Prosecutors will NOT be allowed to play a clip of The Godfather: Part II in trial of Roger Stone

Federal prosecutors will not be allowed to show a clip from The Godfather: Part II to illustrate to jurors alleged witness tampering by Roger Stone.

The ruling was handed down on Monday by US District Court Judge Amy Berman Jackson, who is presiding over the trial of the former Trump associate.

Jackson said that showing the jury a famous scene from the classic film could be prejudicial, CNN is reporting. 

Stone faces trial for seven felonies, including witness tampering and lying to Congress.

Federal prosecutors trying the case of Roger Stone wanted to show a clip of a famous scene from the hit 1974 film The Godfather: Part II (above)

Roger Stone

Randy Credico

Stone (left), a political consultant, is alleged to have asked an associate, believed to be Randy Credico (right), to falsify statements to federal investigators

Federal prosecutors allege that Stone asked the associate to do a 'Frank Pentangeli' - a reference to a character from The Godfather: Part II. The character is played by Michael V. Gazzo (seen right with co-star Robert Duvall)

Federal prosecutors allege that Stone asked the associate to do a ‘Frank Pentangeli’ – a reference to a character from The Godfather: Part II. The character is played by Michael V. Gazzo (seen right with co-star Robert Duvall)

Federal prosecutors allege that Stone asked an associate, believed to be Randy Credico, to ‘do a Frank Pentangeli’ by testifying that he concocted claims about Stone to investigators.

‘The government will not be permitted to introduce the clip itself in its case in chief because the prejudicial effect of the videotape, which includes a number of extraneous matters, outweighs its probative value,’ Jackson, who was appointed by former President Barack Obama, ruled on Monday.

Jackson did allow prosecutors to use a transcript from the famous scene in which mob boss Michael Corleone brings the brother of a former mafia associate, Frank Pentangeli, into a congressional hearing.

Pentangeli struck a deal with the federal government to testify against Corleone, who would then be indicted for perjury after giving sworn statements denying that he runs a criminal empire.

But when Corleone flies Pentangeli’s brother in from Sicily to join him at the hearing, ‘Frankie Five Angels’ reneges on his agreement with the government and denies ever doing business with ‘the godfather,’ played by Al Pacino.

‘I don’t know nothing about that,’ Pentangeli tells a congressional committee when he is asked if he ever served in Corleone’s crime family.

‘Oh, I was in the olive oil business with his father but that was a long time ago.’

Pentangeli then claims he fabricated his earlier statements to the government about Corleone’s background.

‘I kept saying Michael Corleone did this, Michael Corleone did that, so I said, yeah, sure,’ Pentangeli, who is played in the 1974 film by actor Michael V. Gazzo, says.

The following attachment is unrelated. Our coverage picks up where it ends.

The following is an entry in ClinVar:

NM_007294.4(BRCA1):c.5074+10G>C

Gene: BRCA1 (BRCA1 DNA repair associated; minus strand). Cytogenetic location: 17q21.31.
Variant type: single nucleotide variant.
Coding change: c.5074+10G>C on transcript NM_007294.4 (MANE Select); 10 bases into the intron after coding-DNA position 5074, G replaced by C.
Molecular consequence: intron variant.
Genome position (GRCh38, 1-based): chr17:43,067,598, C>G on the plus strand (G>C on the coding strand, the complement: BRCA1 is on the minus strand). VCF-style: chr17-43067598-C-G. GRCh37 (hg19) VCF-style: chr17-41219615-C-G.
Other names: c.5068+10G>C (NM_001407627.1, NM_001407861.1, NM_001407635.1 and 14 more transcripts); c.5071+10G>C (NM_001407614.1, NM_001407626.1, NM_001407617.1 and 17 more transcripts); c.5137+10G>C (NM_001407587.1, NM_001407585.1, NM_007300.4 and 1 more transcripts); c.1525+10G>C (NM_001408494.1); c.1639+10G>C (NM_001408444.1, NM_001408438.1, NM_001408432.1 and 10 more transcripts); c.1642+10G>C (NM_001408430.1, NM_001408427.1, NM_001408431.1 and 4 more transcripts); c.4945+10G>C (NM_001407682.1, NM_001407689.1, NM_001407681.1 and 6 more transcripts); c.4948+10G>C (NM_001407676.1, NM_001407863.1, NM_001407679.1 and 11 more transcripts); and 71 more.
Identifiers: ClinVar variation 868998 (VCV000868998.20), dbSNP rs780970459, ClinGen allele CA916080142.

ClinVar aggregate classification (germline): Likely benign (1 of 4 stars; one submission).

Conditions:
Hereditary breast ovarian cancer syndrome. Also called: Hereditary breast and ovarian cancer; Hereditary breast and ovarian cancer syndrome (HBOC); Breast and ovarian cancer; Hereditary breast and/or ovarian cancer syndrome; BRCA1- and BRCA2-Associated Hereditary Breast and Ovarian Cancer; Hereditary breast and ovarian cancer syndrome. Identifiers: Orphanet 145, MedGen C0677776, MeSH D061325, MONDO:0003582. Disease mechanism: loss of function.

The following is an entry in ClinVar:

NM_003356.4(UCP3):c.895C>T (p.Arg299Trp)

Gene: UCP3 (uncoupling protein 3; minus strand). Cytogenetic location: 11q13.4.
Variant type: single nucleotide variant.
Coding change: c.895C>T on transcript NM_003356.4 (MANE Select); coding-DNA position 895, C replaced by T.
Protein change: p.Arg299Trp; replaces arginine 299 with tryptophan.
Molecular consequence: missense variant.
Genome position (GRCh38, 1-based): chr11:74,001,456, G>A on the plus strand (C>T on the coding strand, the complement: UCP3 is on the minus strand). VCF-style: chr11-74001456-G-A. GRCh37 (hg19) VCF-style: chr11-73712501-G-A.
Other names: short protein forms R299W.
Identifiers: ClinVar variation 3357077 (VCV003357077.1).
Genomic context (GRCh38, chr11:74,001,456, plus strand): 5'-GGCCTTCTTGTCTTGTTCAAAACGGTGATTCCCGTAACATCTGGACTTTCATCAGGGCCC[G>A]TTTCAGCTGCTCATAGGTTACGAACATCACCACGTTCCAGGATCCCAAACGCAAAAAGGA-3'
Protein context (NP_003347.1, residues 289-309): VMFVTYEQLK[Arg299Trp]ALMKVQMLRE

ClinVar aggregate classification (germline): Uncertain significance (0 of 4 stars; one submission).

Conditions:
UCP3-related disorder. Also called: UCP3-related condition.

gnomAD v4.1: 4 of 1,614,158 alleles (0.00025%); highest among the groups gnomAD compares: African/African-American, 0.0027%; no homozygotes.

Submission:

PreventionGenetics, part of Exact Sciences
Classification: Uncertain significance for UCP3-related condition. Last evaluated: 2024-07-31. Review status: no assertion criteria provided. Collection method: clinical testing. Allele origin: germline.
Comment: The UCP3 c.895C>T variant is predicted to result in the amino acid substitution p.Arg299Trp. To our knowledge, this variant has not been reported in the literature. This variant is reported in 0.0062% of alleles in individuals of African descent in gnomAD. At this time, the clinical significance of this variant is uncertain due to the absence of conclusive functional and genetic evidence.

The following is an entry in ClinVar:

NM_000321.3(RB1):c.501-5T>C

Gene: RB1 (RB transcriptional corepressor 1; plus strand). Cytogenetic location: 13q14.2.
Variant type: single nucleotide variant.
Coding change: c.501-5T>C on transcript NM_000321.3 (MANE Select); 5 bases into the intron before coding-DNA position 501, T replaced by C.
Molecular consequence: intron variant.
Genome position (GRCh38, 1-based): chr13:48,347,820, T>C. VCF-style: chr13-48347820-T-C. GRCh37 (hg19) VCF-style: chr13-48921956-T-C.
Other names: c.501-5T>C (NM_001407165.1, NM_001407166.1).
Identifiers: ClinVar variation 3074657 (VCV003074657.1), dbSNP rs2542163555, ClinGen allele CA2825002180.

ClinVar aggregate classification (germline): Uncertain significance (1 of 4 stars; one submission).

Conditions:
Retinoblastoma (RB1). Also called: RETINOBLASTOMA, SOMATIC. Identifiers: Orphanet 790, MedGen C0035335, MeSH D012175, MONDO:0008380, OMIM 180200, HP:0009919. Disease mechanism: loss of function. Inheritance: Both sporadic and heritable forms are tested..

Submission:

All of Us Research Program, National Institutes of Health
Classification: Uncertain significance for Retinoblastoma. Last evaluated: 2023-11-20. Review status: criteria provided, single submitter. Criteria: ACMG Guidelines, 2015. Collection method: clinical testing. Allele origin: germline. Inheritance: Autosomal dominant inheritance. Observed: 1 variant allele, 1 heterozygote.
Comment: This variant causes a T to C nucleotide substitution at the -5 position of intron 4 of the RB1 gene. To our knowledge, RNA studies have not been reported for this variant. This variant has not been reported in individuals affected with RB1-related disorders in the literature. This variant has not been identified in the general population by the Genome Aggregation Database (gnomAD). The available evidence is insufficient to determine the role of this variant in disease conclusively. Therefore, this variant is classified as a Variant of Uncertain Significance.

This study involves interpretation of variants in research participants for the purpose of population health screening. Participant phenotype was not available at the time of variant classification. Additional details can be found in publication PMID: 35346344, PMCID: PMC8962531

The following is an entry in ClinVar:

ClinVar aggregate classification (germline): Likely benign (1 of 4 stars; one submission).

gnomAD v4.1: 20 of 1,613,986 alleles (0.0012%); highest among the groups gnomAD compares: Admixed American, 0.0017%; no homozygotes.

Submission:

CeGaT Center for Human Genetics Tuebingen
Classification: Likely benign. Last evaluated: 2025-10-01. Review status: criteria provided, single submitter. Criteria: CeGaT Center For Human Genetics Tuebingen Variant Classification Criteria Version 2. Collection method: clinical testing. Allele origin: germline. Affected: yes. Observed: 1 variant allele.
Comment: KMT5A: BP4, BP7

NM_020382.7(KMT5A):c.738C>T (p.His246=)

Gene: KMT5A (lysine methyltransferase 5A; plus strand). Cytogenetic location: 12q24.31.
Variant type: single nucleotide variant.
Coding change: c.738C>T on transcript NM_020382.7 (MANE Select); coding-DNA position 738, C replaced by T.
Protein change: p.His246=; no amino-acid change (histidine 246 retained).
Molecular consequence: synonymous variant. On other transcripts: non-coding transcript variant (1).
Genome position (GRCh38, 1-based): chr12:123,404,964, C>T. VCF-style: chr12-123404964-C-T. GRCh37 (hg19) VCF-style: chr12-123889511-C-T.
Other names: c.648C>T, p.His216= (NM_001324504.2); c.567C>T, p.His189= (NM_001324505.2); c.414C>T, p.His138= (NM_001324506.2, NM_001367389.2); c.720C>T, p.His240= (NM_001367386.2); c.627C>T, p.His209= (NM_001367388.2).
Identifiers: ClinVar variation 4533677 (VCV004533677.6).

Corleone’s implicit threat to kill Pentangeli’s brother if he went through with his testimony worked, and his criminal empire was saved from ruin.

The federal government filed a motion with the court to admit the clip, alleging that Stone on several occasions asked Credico to ‘start practicing your [Pentangeli].’

In media interviews, Stone denied telling the associate to lie, saying that what he meant was ‘an impression of Frank Pentangeli.’

‘I wasn’t telling [the associate] to lie,’ Stone said.

Prosecutors wanted jurors to see the clip because it illustrates that it was a ‘suggestion that Person 2 testify falsely to Congress.’

Stone’s trial is set to start on November 5, making it likely that the legal fallout from Special Counsel Robert Mueller’s Russia probe will stretch through much of 2019.

Robert Mueller

President Trump

Stone is the 34th person to be indicted in the investigation led by former Special Counsel Robert Mueller (left). Mueller was appointed to investigate alleged Russian meddling in the 2016 elections. His report found insufficient evidence that Trump (right) colluded with Russia

Stone, a self-proclaimed political ‘dirty trickster,’ pleaded not guilty on January 29 to lying to Congress, obstructing an official proceeding and witness tampering.

Those charges were brought by Mueller’s team in its probe into whether the Trump campaign worked with Russia to win the 2016 election.

Stone is a longtime Republican operative who had advised Trump intermittently for decades.

According to the charges, Stone lied about his communications with WikiLeaks, the web site that released hacked emails from Democratic rival Hillary Clinton’s campaign.

The judge, Jackson also cautioned Republican political operative Stone that he must obey an order that prohibits him from criticizing his case.

Jackson had previously tightened the gag order limiting Stone’s public comments on the case after he posted a photo of her on his Instagram account next to an image resembling the crosshairs of a gun.

Stone is the 34th person to face charges as part of Mueller’s investigation.

The Mueller report found there was insufficient evidence to conclude that the Trump campaign conspired with Russia during the 2016 election, though it left open the question of whether the president obstructed justice.